Ever since David Murray's arrival on the seventies New York loft scene, he has been hailed as the heir to Albert Ayler, John Coltrane, and Ben Webster. He has also been assailed for lacking imagination, proper technique, and authenticity. Perhaps this wide range of opinion reflects the fact that Murray has spoken with many voices over the last 25 years. He's played in every imaginable ensemble size, performing the full spectrum of music from notated arrangements to free improvisation. He's done tributes from Albert Ayler to Jerry Garcia, and explored rock, urban music, and gospel styles. If Murray has been anything, he has been prolific.
His latest group, the Power Quartet, is actually not a new organization. Although he has recorded with John Hicks, Ray Drummond, and Andrew Cyrille in several previous configurations, this particular quartet made two recordings (now out-of-print) in 1993 for Bob Thiele’s Red Baron label. His sidemen have worked all angles of the jazz scene from inside to out. Murray boldly asserts the primacy of his music when he states in the liner notes that “a good concept would be not to have a conceptjust write songs and play them.” True to his word, the Power Quartet plays mostly originals on Like A Kiss.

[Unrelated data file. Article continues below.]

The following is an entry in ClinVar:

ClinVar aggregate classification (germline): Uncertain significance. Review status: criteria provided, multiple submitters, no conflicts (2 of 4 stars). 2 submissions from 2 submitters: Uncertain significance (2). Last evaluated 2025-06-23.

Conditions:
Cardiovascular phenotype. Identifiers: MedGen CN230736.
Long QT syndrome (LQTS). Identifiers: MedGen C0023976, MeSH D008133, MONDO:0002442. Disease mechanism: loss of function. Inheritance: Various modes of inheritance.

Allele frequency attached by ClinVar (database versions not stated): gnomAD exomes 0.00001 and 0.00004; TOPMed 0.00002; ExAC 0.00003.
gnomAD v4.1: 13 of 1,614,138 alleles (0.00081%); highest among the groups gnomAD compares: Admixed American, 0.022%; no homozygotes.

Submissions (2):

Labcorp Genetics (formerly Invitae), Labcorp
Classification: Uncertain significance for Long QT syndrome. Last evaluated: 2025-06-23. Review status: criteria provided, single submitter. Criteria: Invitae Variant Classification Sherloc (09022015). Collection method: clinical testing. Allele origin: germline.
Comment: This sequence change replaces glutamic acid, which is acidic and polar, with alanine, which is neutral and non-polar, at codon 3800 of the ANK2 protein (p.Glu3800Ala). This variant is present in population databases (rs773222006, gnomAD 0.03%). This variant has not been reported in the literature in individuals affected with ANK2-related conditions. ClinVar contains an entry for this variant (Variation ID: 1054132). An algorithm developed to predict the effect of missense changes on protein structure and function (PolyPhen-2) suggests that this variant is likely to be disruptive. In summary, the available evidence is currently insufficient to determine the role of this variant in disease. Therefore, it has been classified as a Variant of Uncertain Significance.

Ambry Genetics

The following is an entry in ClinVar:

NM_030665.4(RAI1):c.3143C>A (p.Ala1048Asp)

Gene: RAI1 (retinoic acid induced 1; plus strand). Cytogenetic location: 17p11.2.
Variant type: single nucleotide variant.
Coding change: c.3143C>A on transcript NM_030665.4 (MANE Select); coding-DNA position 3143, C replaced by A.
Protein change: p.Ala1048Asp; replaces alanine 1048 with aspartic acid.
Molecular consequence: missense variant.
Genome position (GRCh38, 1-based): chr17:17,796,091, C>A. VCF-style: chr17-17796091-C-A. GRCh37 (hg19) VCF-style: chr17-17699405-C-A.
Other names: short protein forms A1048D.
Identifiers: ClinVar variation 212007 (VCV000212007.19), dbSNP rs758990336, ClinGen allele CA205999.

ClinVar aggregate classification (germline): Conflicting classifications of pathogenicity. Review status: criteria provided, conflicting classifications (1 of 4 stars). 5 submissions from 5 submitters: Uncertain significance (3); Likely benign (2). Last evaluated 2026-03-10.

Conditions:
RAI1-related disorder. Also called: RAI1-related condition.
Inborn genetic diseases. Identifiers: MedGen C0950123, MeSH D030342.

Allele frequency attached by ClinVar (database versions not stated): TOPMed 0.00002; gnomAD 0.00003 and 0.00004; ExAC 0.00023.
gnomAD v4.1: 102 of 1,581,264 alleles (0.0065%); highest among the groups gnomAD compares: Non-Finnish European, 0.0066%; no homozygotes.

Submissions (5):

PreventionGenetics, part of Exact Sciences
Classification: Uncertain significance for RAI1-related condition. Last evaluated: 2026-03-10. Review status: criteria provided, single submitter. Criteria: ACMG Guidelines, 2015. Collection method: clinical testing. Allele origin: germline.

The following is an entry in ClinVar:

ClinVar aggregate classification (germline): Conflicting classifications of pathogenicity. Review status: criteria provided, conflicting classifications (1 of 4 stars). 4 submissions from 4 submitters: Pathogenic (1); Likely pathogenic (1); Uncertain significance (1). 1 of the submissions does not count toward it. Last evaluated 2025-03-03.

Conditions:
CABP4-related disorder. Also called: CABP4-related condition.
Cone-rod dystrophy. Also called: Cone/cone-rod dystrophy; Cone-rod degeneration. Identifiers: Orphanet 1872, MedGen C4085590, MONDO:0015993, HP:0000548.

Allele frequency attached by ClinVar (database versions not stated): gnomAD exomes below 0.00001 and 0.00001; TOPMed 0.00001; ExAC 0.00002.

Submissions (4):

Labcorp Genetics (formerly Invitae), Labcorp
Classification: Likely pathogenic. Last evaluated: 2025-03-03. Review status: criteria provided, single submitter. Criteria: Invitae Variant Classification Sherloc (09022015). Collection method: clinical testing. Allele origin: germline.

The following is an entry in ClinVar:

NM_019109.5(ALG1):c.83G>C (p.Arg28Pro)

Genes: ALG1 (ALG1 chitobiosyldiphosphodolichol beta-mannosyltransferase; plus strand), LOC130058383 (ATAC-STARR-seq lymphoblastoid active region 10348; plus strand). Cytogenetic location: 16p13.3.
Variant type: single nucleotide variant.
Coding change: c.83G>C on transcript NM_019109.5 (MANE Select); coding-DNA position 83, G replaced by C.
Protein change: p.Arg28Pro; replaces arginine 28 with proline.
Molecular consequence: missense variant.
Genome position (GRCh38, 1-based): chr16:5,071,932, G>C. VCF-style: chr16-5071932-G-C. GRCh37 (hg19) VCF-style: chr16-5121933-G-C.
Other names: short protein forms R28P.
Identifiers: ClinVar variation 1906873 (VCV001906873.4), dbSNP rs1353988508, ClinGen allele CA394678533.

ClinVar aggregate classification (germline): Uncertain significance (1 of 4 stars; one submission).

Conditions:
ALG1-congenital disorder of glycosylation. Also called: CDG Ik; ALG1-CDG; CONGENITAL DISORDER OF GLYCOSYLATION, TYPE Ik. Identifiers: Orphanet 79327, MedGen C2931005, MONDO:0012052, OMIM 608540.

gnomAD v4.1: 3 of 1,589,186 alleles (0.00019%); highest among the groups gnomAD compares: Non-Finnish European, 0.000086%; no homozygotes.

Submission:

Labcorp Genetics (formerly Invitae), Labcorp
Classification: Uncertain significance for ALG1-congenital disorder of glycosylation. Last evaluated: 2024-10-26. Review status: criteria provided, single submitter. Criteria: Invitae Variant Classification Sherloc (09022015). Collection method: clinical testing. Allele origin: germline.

They kick off the session with “Blues For Felix,” tearing through the composition as if to say, “Dig this groove. We’re here for a good timeplease enjoy!” Murray states themes and then runs through his trademark slurry/slapping style of improvisation, backed by a fired-up rhythm section. Andrew Cyrille rolls out the beat on the tango title track, suggesting the sensuality of a South America dance sequence. Murray's versatility here extends to ballads (“Dedication”), funk (“Suki Suki Now”), and soul jazz (“Ruben’s Theme Song”). His critics-be-damned approach makes for crowd-pleasing music that asks the question, "What is jazz, if it is not entertainment first?"
The album closes with two adventurous tracks, “Mo’ Bass” and “Let’s Cool One.” Drummond and Cyrille signal an open architecture on “Mo’ Bass” by trading off each other’s energy and encouraging Murray to open his bag of sound for upper-register blowing. The surprisingly unrestrained playing on this tune helps demonstrate just how the free forms of jazz fit within the timeline of this creative music. The closing tune, Thelonious Monk’s composition “Let’s Cool One,” sums up the entire session, with Murray trading his tenor for the distinctive bass clarinet. Like Monk playing a toy piano, Murray’s use of the bass clarinet presents a signature sound once unfamiliar to jazz. When you consider the entire history of jazz, individual expression is what makes a lasting mark. David Murray makes that mark on Like A Kiss.